The Thursday Night Bar: A Journey Through the Past
by Howard Rosenberg, Jon Nicholls, Jerry Conover
1966—it was the year that the Office of Economic Opportunity and its Office of Legal Services were in bloom. Enter the Denver Bar Association with its Thursday Night Bar. What was it, and why was it so called? No, it was not a “bar” open on Thursday nights—it was an experiment designed or if one prefers, “dreamed up” by prominent members of Denver’s legal community who believed that lawyers were willing and able to provide pro bono volunteer legal services to the low-income community. The idea also was that volunteer lawyers could at least make a small dent in serving the legal needs of the poor in Denver, while the OEO Office of Legal Services was pondering whether to fund a legal services program for Denver.
The program that was designed by its founders assigned volunteer lawyers to a neighborhood office of the Denver Housing Authority, set up through the assistance of Dick Peterson (at that time a Denver minister), where on Thursday nights at 5 p.m. clients with legal problems would come in on a first-come, first-served basis. The volunteer lawyers would interview each client, give advice when feasible (if the lawyer was knowledgeable enough to give the advice), and make notes regarding the client’s problems. Files would then be transferred to the DBA office for the Friday morning review.
On Friday mornings, the Thursday night volunteers would meet with a panel of volunteer lawyers, a staff attorney from the Legal Aid Society of Metropolitan Denver, and a bar association coordinating lawyer. In the first year of operation, a lawyer from the neighborhood law center, a representative of DU Law-Denver Legal Aid combined model effort funded by OEO for one year, also was present. The Thursday night cases would be presented by the lawyers who interviewed clients the night before, and the Friday morning panel would discuss how to resolve the cases. Referrals would be made to the Legal Aid Society, to the DU Neighborhood Law Office and law school clinic, and to volunteer lawyers. When the Friday morning panel completed its review of the cases, the DBA coordinator would begin calling lawyers to assign cases. The assignment to the volunteer lawyer would be noted. The client would receive either a phone call or a letter advising the client that the case was assigned to a particular volunteer attorney. He or she would then be directed to contact the attorney.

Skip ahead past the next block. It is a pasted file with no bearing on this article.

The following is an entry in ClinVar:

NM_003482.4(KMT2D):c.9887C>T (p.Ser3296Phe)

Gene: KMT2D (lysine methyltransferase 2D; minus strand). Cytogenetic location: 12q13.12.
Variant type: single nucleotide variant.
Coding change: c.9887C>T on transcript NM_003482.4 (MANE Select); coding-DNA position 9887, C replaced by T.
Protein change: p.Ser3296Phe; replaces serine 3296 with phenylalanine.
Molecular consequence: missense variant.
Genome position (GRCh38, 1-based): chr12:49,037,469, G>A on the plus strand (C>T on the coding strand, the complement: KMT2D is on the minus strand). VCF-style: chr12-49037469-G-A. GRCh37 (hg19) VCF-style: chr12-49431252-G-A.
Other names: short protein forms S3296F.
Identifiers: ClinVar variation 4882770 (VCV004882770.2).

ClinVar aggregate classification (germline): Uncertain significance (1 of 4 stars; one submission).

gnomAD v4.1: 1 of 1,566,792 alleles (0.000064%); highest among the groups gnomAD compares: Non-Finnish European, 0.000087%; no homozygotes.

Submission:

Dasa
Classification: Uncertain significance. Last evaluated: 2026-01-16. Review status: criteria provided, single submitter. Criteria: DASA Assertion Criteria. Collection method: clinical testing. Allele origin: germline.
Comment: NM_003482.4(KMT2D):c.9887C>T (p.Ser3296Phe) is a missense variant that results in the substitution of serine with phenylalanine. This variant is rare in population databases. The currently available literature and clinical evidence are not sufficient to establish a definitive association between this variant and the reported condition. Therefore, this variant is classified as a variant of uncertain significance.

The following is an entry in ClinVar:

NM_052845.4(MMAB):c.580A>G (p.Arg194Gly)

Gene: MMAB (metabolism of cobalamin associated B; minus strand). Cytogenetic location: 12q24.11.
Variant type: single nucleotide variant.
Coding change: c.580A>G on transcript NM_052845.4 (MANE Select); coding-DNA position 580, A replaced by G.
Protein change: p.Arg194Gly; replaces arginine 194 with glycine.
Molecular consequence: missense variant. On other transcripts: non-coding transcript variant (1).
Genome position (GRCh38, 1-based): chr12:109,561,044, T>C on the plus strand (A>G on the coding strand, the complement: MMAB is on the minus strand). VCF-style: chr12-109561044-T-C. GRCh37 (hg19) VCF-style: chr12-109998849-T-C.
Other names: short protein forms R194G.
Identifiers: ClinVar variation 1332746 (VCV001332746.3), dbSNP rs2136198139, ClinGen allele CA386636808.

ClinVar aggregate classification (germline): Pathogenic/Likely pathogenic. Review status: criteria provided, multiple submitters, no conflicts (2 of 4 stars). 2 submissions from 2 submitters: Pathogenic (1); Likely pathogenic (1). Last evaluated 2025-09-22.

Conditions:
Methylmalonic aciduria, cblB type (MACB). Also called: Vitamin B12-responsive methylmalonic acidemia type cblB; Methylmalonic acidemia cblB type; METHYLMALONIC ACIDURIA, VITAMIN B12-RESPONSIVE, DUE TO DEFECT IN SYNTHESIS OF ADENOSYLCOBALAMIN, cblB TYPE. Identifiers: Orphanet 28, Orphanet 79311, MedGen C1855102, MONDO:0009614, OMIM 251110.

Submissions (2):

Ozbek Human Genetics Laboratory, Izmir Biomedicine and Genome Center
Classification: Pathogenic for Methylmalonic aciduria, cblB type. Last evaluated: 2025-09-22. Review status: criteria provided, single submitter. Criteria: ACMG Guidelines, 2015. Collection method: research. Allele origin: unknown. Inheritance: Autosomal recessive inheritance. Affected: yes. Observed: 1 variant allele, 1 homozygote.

The Thursday Night Bar program prospered and grew under the auspices of the DBA, continuing to mature into the current iteration—Metro Volunteer Lawyers. For many years the name and nostalgia for the Thursday Night Bar remained, even as the Thursday night client interviews were abandoned and clients were seen by appointment during the day at what eventually became the MVL offices and later became modern distant communication—telephones, cell phones, and computers.
Indeed, at some point, members of the Denver Bar Legal Services Committee, which oversaw the TNB, believed the program should have a new, more relevant and creative name. The DBA Legal Aid Committee struggled with various new names for the TNB without success. A creative member of the committee then suggested that it conduct a contest to pick the best new name for the Thursday Night Bar program. Entries were solicited from far flung places and sources, including the Colorado State Prison (and indeed several entries were received from that institution; residents of the prison were offered a certain number of hours of free legal advice if they won the contest).
Ballots poured in with all kinds of names suggested by folks from all over the country. The winning name unanimously chosen by the judges was, yes, “The Thursday Night Bar,” submitted by none other than Jerry Conover! The second, or runner-up, prize was submitted by a resident of the Colorado prison network and because Conover did not want (or hopefully need) free legal advice, the prison resident was provided free legal advice.
Later, however, the creative juices of the Legal Services Committee members regenerated and the committee came through with the new name, Metro Volunteer Lawyers.
A few of us had a hard time remembering the new name and kept reverting to TNB! For a while, Legal Services Committee meetings were held on Thursday in honor of the TNB. The new name made sense, as MVL now encompasses the bar associations of metropolitan Denver.
The evolution of the TNB into MVL was not only a new designation, but a greatly expanded volunteer program that would largely be financed through the annual Barristers Benefit Ball. The proceeds from the ball enabled the DBA to partner with other contributing local bar associations, including those in Arapahoe, Jefferson, and Adams counties, and to fund a full-time lawyer volunteer program, staffed with a director, legal services coordinators, and a legal assistant.
Unfortunately, many of the original founders of the Thursday Night Bar are deceased, but most of these founders did live to see how their idea has become perhaps the longest continuous running lawyer volunteer program that continues to be a valuable and essential supplement to providing legal services to low-income and underserved persons. Yes, the TNB name has changed, but the idea hatched by those forward-thinking Denver lawyers in 1966 has persisted and continues to be a landmark for the bar associations in metropolitan Denver. It continues to be a necessary benefit for the many low-income clients served by the old TNB and its successor, MVL. D
Howard Rosenberg is a professor at the University of Denver Sturm College of Law and a past president of the Denver Bar Association. Jon Nicholls is a partner at Nicholls & Associates. Jerry Conover is of counsel at Moye White and a past president of the Colorado and Denver Bar Associations.